Advising Right Now: Advising Students Mid-Term
Mid-term is a good time for freshmen to assess study habits and skills while it is still early enough in the term to adjust their learning strategies.
Assessing Academic Performance
A Fifth Week Flag is a clear indication for action and improvement, but even advisees who have not been flagged will benefit from assessing their progress to date. What is going well? What is not working? What does a student need to adjust or tweak to bring performance up?
A first step may be for any advisee to assess where s/he stands in all subjects. There is a mandatory Academic Self-Assessment and Recovery Plan form that multi-flagged freshmen must submit. However, the most important piece of the self-assessment exercise is to develop a reasonable plan to improve performance; the Sample Academic Recovery Plan has some common "action steps" that any student might find helpful.
The Center for Academic Excellence website has comprehensive information and advice on time management, best practices for maximizing lectures/recitations, studying, test-taking strategies, tutoring resources, and videos featuring advice from MIT Students. The ACADEX site also has the current schedule of study sessions, workshops, and events to help students succeed.
See Fifth Week Flags and Beyond for more information about helping struggling freshmen.
Thinking ahead to IAP and Beyond
It is not mandatory for freshmen to be on campus in January for IAP (Independent Activities Period). However, IAP is a unique opportunity for freshmen to explore both their educational and extra-curricular interests in a relaxed atmosphere, with more than 600 non-credit IAP offerings. The IAP website is updated with new activities and subjects starting in early November and continuing through the IAP period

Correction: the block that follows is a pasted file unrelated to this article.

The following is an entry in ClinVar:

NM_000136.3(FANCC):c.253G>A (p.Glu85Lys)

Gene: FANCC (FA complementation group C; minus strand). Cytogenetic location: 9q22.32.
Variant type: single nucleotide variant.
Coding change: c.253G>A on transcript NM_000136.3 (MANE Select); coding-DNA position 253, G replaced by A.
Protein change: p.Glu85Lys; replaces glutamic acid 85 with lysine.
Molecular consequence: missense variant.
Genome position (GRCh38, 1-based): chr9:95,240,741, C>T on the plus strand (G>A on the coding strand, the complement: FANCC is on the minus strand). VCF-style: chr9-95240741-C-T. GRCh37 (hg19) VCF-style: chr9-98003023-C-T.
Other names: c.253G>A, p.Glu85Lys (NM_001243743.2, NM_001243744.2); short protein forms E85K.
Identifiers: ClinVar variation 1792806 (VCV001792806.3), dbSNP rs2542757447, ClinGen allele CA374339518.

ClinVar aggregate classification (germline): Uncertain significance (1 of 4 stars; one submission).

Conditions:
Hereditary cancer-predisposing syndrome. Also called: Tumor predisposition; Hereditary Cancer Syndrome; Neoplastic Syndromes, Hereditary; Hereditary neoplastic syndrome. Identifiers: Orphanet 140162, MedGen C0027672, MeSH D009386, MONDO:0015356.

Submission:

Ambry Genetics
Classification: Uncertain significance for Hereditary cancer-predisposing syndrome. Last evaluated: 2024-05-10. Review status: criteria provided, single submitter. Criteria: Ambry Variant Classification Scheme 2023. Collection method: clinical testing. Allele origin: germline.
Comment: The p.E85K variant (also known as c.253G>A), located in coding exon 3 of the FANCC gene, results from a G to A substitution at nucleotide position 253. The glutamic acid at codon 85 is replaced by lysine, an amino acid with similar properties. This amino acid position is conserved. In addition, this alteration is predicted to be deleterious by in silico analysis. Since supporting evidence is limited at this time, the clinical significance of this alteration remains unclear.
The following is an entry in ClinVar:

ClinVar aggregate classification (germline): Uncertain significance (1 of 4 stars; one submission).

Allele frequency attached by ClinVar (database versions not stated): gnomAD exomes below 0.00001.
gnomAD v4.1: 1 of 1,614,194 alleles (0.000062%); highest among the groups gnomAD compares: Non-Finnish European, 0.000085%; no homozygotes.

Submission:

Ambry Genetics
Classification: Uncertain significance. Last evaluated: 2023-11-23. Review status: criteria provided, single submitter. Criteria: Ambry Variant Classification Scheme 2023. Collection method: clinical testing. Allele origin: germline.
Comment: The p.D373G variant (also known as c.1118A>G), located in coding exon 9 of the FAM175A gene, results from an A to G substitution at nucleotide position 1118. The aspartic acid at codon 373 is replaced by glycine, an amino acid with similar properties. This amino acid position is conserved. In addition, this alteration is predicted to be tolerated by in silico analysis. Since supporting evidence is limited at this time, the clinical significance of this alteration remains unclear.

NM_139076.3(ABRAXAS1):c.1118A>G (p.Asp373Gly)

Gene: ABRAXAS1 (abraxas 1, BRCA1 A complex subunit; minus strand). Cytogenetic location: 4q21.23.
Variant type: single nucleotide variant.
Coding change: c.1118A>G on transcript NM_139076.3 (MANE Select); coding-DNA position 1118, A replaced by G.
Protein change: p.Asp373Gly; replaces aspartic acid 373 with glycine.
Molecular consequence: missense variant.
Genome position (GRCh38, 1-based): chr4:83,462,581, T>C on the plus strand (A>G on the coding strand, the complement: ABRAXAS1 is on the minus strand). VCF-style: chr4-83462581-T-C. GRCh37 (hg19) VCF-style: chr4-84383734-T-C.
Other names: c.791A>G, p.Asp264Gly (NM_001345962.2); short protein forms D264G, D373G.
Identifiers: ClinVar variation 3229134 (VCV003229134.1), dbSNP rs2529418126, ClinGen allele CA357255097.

Some freshmen will want to take a class for credit. All students are limited to no more than 12 units of academic credit during IAP.
- A popular option is to sign up for one of several introductory programming classes that serve as entree to 6.01 Introduction to EECS I.
- As well, both 18.02A and 8.01L start in Fall but finish during IAP; each of these subjects counts for 6 units towards the 12-unit limit.
Encourage Major Exploration
Many freshmen are already considering their departmental majors. You can help advisees to examine their academic interests, experiences and goals and encouraging them to explore options during IAP and spring. Don't forget to engage your associate advisor, who can offer the student perspective on the day-to-day experience in a given department and potentially connect advisees to other students in majors they may be considering. Major Exploration resources include:
- Networking with upperclassmen, faculty and department undergraduate administrators and officers
- Exploring department websites to learn more about their curriculum, research, and faculty
- Participating in IAP activities, attend department lectures and other events,
- Engaging in UROPs as a means to learn more about departments and help determine interests within a field
Detailed major exploration information will be posted to the Class of 2018 site later this fall.